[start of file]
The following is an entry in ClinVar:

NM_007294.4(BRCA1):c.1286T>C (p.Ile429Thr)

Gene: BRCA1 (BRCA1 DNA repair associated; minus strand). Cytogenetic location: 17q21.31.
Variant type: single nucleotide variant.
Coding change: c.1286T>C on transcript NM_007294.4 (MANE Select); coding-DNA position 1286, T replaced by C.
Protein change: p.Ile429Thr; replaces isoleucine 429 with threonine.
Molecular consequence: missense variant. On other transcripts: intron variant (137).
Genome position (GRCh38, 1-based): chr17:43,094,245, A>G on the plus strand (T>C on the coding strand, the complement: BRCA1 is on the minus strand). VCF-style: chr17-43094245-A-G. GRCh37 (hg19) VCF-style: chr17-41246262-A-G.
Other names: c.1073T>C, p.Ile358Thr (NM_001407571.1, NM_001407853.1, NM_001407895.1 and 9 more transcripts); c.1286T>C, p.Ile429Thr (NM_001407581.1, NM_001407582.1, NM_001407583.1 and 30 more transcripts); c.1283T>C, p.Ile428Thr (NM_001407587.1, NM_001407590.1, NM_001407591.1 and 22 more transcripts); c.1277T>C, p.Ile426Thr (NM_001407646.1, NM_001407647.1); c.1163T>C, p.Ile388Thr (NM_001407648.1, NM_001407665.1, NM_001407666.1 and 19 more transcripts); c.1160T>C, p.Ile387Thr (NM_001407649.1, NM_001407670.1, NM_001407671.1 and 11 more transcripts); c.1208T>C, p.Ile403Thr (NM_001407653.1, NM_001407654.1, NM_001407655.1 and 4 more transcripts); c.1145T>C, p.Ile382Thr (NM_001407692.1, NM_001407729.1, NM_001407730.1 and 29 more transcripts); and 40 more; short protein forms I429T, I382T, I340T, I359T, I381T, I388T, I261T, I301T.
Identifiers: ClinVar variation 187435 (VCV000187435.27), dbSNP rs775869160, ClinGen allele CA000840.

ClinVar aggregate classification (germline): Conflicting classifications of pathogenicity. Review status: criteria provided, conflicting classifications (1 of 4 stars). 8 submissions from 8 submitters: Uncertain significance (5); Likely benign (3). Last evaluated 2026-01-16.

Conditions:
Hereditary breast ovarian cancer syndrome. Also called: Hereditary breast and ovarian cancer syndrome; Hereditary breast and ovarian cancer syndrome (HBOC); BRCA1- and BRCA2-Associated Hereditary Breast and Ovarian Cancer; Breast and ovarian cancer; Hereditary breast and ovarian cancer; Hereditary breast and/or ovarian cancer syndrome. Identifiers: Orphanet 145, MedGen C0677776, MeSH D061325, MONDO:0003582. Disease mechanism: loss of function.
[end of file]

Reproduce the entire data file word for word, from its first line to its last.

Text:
The following is an entry in ClinVar:

NM_007294.4(BRCA1):c.1286T>C (p.Ile429Thr)

Gene: BRCA1 (BRCA1 DNA repair associated; minus strand). Cytogenetic location: 17q21.31.
Variant type: single nucleotide variant.
Coding change: c.1286T>C on transcript NM_007294.4 (MANE Select); coding-DNA position 1286, T replaced by C.
Protein change: p.Ile429Thr; replaces isoleucine 429 with threonine.
Molecular consequence: missense variant. On other transcripts: intron variant (137).
Genome position (GRCh38, 1-based): chr17:43,094,245, A>G on the plus strand (T>C on the coding strand, the complement: BRCA1 is on the minus strand). VCF-style: chr17-43094245-A-G. GRCh37 (hg19) VCF-style: chr17-41246262-A-G.
Other names: c.1073T>C, p.Ile358Thr (NM_001407571.1, NM_001407853.1, NM_001407895.1 and 9 more transcripts); c.1286T>C, p.Ile429Thr (NM_001407581.1, NM_001407582.1, NM_001407583.1 and 30 more transcripts); c.1283T>C, p.Ile428Thr (NM_001407587.1, NM_001407590.1, NM_001407591.1 and 22 more transcripts); c.1277T>C, p.Ile426Thr (NM_001407646.1, NM_001407647.1); c.1163T>C, p.Ile388Thr (NM_001407648.1, NM_001407665.1, NM_001407666.1 and 19 more transcripts); c.1160T>C, p.Ile387Thr (NM_001407649.1, NM_001407670.1, NM_001407671.1 and 11 more transcripts); c.1208T>C, p.Ile403Thr (NM_001407653.1, NM_001407654.1, NM_001407655.1 and 4 more transcripts); c.1145T>C, p.Ile382Thr (NM_001407692.1, NM_001407729.1, NM_001407730.1 and 29 more transcripts); and 40 more; short protein forms I429T, I382T, I340T, I359T, I381T, I388T, I261T, I301T.
Identifiers: ClinVar variation 187435 (VCV000187435.27), dbSNP rs775869160, ClinGen allele CA000840.

ClinVar aggregate classification (germline): Conflicting classifications of pathogenicity. Review status: criteria provided, conflicting classifications (1 of 4 stars). 8 submissions from 8 submitters: Uncertain significance (5); Likely benign (3). Last evaluated 2026-01-16.

Conditions:
Hereditary breast ovarian cancer syndrome. Also called: Hereditary breast and ovarian cancer syndrome; Hereditary breast and ovarian cancer syndrome (HBOC); BRCA1- and BRCA2-Associated Hereditary Breast and Ovarian Cancer; Breast and ovarian cancer; Hereditary breast and ovarian cancer; Hereditary breast and/or ovarian cancer syndrome. Identifiers: Orphanet 145, MedGen C0677776, MeSH D061325, MONDO:0003582. Disease mechanism: loss of function.